While firmer styles of cheese like Jack, Havarti and Cheddar are better known for flavored varieties, the buttery neutrality of Brie is an ideal foil to various additions. You can do this yourself at home by taking a round of Brie, cutting it in half so you separate the top and bottom rind, and layering pesto, herbs, coarsely ground pepper, honey, fig jam or (should you be so lucky as to have this option) freshly shaved truffle. For those of us who aren’t looking for extra work, there are French Bries with flavors already added (like for Couronne) or mushrooms (check out Champignon). Another Brie-as-meal option to consider is Brie en Croute. See the sidebar for more on this heavenly marriage of Brie, various sweet and savory additions, and the magic of a warm oven.
What about Brie-like cheeses that go by other names? Again, they all share that edible, white molded rind and soft, creamy texture, but each cheese brings its own personality to the table. Brie’s earthier-tasting cousin is Camembert. Originally, while Brie was made in big, flat discs, Camembert was made in small, half-pound rounds. That delivered a different texture, with Camembert traditionally being denser and springier than sticky, high-moisture Brie. Being smaller, Camembert is more impacted by the edible rind. Both the aromatics (more mushroomy pungency) and the flavor (more broccoli taste) are more intense than Brie. Today, however, Camembert can be made domestically, and when it is it tends to be milder than its French inspiration. Look for La Bonne Vie Camembert and mix up your holiday gatherings with a blind tasting of Brie vs. Camembert!
Other favorites of mine (and every other cheese-eating person I’ve encountered) are the triple crème cheeses. Triple crème, or triple cream, is a cream-enriched Brie-type which, when made in France, must by law contain 72% butterfat. La Bonne Vie makes several triple cream Bries in both rounds and wedges, and the French produce several brands, each sold under its own name. Saint André, Excellence and Délice de Bourgogne are a few to look for. With these cheeses you can expect an abundance of cream — in both flavor and texture. Fat tends to mute flavor and, in general, triple cremes are less about the mushroom aromatics of the rind and more about well-salted butter. They are luscious, they don’t run, and that total mouth-coating richness is superb with sparkling wine. The effervescence of champagne or prosecco works like a knife, slicing through the fat, refreshing your palate — and making it that much easier for you to eat more cheese. Similarly, pairings that introduce crunch are great — my go-to is a fruit- and/or nut-laced crisp that gives me textural contrast and little bites of sweetened fruit.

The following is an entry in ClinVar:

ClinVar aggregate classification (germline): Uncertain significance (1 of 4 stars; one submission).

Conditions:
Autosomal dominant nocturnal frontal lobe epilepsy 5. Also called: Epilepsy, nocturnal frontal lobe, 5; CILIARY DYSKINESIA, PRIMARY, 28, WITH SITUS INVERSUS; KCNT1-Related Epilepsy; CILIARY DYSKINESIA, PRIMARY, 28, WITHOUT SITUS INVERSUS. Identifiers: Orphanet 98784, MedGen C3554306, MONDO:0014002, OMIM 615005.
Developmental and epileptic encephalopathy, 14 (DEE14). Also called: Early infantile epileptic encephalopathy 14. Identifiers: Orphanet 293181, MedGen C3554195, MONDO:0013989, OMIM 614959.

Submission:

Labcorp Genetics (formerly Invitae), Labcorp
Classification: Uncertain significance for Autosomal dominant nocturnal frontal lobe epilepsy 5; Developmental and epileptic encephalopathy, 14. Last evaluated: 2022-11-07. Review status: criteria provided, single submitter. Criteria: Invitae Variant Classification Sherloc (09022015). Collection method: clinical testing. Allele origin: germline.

While the triple crème is a French-invented adaptation of a bloomy rind, you can trust the Americans to introduce some really novel and delicious variations to this style. Nearly all bloomy rinds are made of cow milk, but this style of cheesemaking doesn’t require cow milk. One of the pioneering makers of artisan cheese in America, a woman named Mary Keehn out of California, invented her signature recipe Humboldt Fog in the 1990s. Her farm, Cypress Grove, continues to produce this goat milk bloomy rind today. The wheel looks more like a layer cake than like a cheese. The rind does break down the cheese’s outer layer, creating a gooey texture, but the interior stays flaky and fresh, with a clean, lemony flavor and tangy finish that marries beautifully with the fungal-tasting rind. Perhaps even better for special gatherings and celebrations is Humboldt Fog’s cousin, Truffle Tremor. Here, that moist, crumbly interior is heavily laced with grated black truffle. Talk about earthy.